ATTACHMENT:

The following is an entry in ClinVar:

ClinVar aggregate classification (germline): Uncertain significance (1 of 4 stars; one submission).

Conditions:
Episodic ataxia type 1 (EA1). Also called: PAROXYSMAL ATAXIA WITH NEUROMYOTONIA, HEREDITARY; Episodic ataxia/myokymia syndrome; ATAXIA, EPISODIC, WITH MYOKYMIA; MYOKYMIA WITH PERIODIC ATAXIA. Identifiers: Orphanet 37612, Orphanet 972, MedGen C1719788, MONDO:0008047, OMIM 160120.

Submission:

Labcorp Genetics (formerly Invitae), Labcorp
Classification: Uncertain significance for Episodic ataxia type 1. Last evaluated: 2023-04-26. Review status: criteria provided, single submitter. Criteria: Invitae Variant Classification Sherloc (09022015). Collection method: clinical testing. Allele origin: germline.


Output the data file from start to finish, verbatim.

The following is an entry in ClinVar:

ClinVar aggregate classification (germline): Uncertain significance (1 of 4 stars; one submission).

Conditions:
Episodic ataxia type 1 (EA1). Also called: PAROXYSMAL ATAXIA WITH NEUROMYOTONIA, HEREDITARY; Episodic ataxia/myokymia syndrome; ATAXIA, EPISODIC, WITH MYOKYMIA; MYOKYMIA WITH PERIODIC ATAXIA. Identifiers: Orphanet 37612, Orphanet 972, MedGen C1719788, MONDO:0008047, OMIM 160120.

Submission:

Labcorp Genetics (formerly Invitae), Labcorp
Classification: Uncertain significance for Episodic ataxia type 1. Last evaluated: 2023-04-26. Review status: criteria provided, single submitter. Criteria: Invitae Variant Classification Sherloc (09022015). Collection method: clinical testing. Allele origin: germline.